Every playoff game this year we have seen a progressively more dominant Elvin Hayes, to the point that yesterday he assumed personal control of a Bullet upset the 76ers deserved to lose but could have won.

Presumably, the Sixers have left a wake-up call for someone during this NBA Eastern Conference final. But not for game one. Most of yesterday they fell into the sluggish, selfish ways that have made them such a joy to root against in the past. Yet they sent the game into overtime with some astonishing luck.

Victory would have been an injustice, something totally alien to every lesson of sport. And Hayes refused to let it happen. Forget the Hayes who either wouldn't - or couldn't - hit the open man against Golden State three years ago. Forget the Hayes who couldn't sink a pressure free throw against Cleveland two years ago, who was over-shadowed by the Houston prodigy, Moses Malone, last year.

In seven games this year, it has been E as in Everything. We have seen Hayes the feeder, Hayes the Scorer and Hayes the Rebounder. Yesterday Hayes did a bit of all of the above, including scoring the Bullets final seven overtime points.

"Last year's team might have lost this one," he said later. "But now we have more stabilizing factors (meaning the addition of Bobby Dandridge). We're just a much better ball club."

Of all the gaudy Hayes numbers, two stand out. He was 8 for 11 from the foul line, including three straight late in overtime after he had missed three of five in the final minutes of regulation.

The new shooting style still resembles the former Gary Player putting stroke, with a bit of a jab at the end. It worked yesterday, though Hayes later said: "Once the ball leaves your hands there's nothing you can do about it. That five minutes that's gone by (since the misses) you can't think about.

"You just shoot it agian.

Then he and Coach Dick Motta eleborated on what Hayes had called these "stabilizing factors."

"During the timeout (between regulation and overtime), we were very composed in the huddle," Hayes said. "Nobody panicked. Last year that wouldn't have happened."

"Last year I had to fight them to sit next to me on the bench," said motta, "and to sit where I want them during timeouts. Now everybody goes where they're supposed to and they are listening to me.

"We've developed a rapport. It's taken some time."

Hayes in the first half yesterday was not especially pleasant on offense but what is known in the trade as "a force" on defense. He blocked four shots and grabbed 10 rebounds. Hayes was six for 11 from the field and scored 20 points the final 29 minutes.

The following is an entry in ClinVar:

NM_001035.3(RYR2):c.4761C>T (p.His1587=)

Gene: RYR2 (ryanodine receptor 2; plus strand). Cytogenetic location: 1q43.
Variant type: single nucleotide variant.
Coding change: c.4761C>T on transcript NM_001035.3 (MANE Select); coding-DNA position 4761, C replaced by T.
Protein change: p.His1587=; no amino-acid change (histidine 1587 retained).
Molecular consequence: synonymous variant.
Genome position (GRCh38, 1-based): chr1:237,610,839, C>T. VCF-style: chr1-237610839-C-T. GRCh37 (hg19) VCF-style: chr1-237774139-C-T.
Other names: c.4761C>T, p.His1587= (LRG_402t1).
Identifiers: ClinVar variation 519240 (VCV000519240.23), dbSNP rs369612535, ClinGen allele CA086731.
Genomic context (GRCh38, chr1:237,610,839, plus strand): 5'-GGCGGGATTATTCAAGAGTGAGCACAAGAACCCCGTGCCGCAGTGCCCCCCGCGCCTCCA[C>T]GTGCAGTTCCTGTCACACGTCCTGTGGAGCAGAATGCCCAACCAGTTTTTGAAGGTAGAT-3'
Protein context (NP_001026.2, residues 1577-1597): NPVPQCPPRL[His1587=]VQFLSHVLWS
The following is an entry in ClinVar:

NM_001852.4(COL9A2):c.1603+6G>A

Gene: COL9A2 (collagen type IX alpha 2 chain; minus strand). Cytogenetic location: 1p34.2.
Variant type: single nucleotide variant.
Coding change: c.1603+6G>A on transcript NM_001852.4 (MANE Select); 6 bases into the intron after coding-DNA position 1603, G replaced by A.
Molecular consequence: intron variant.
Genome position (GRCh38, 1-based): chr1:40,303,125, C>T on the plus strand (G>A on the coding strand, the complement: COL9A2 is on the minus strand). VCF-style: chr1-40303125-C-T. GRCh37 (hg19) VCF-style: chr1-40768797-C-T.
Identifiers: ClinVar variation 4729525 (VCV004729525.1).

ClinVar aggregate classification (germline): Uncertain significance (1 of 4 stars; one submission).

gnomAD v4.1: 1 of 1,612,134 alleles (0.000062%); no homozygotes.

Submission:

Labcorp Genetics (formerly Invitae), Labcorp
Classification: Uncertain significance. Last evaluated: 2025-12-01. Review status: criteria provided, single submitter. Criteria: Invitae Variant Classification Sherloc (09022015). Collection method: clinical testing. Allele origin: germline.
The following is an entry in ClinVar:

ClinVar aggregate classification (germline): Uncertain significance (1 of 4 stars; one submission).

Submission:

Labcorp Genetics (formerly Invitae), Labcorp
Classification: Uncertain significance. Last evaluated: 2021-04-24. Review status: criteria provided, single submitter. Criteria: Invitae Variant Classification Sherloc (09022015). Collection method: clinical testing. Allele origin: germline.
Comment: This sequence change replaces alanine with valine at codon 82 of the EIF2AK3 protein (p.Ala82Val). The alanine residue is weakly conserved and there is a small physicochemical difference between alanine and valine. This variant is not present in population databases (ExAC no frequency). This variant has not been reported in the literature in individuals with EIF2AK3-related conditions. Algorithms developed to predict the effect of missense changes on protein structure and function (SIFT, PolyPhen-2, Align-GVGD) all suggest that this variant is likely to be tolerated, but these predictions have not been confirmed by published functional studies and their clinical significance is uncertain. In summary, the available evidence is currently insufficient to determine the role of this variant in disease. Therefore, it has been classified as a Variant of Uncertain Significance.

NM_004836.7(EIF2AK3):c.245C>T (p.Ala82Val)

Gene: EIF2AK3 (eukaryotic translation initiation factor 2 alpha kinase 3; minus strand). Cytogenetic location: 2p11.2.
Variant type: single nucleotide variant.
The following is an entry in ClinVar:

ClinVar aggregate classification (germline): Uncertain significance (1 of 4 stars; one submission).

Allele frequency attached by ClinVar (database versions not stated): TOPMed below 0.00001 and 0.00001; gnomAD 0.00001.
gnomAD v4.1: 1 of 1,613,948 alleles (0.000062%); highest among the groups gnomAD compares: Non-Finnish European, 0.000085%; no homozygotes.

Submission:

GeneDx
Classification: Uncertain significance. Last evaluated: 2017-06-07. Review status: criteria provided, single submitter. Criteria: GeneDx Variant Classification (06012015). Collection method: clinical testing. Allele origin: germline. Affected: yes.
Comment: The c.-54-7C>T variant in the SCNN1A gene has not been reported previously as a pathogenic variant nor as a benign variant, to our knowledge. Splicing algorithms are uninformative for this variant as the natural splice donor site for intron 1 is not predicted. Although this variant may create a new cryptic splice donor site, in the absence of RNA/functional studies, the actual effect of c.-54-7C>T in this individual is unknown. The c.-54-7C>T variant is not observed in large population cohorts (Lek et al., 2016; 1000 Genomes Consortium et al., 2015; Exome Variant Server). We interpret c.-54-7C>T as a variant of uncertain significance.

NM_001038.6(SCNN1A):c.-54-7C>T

Ordinarily "new E" vows from Hayes are viewed with suspicion here. But since that very thing seems to be happening on the court this playoff he gets a chance to insist:

"You come to a point in your career where you get to a stabilizing point. You've come into the league and been overpowering. You've had to score and rebound, and then you look at who's leading the league in scoring isn't in the playoffs."

Of his occasionally negative press, Hayes said, "Muhammad Ali told me last year that nobody remembers the writeups after a day or so anyway. So forget about them. You can't worry about what's happened four years ago. You just finish one day and prepare for the next."

For the Bullets, the finish yesterday was ever so satisfying. But they prepare for their "tomorrow," here Wednesday for game two, with center Wes Unseld at least uncertain. He left the arena yesterday on crutches, his right ankle in a cast to keep the swelling down.

Both teams had occasion to reflect on seemingly insignificant moments during regulation that suddenly loomed large at overtime. Motta seemed almost to force Earl Strom to call a technical foul on him. The Sixers' Billy Cunningham balanced that error.

The largest of the Sixers' sins, the one all to typical of their soloist attitude on the court, was Lloyd Free on the free-throw line after missing the first of two foul shots will 11 seconds left in regulation and Washington up by two.

Everyone especially his teammates and the Bullets, expected him to make the shot. Free said he wanted to miss badly enough to swoop in for the rebound, put it in and tie the game.

"We'd planned (during a time out) that he'd miss the shot on purpose," Motta said. "But then they lined up with a guard in there for the rebound instead of one of their big guys."

Free missed, the man the Bullets sort of wanted on the free-throw line, Greg Ballard, got the rebound, got smacked and then got the two foul shots at the other end of the court.

"You always want to take the points when you can," Ballard said. "As it turned out, if he'd (Free) made the shot they'd have won in regulation, by one."